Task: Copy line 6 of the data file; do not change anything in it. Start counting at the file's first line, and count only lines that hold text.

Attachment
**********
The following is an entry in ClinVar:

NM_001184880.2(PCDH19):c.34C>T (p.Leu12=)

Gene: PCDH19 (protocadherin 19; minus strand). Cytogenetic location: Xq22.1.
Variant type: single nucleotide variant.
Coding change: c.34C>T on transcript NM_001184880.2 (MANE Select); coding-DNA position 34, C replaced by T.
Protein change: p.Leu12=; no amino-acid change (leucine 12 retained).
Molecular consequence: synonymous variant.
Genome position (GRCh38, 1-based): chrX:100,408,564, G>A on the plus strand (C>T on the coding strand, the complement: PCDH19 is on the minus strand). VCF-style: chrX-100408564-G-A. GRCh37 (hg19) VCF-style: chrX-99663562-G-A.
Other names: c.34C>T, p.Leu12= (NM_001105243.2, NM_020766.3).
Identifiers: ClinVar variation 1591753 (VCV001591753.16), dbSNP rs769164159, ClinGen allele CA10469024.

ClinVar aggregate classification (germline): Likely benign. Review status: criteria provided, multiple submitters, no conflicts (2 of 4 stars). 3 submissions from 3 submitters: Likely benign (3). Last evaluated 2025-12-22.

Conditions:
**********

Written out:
Protein change: p.Leu12=; no amino-acid change (leucine 12 retained).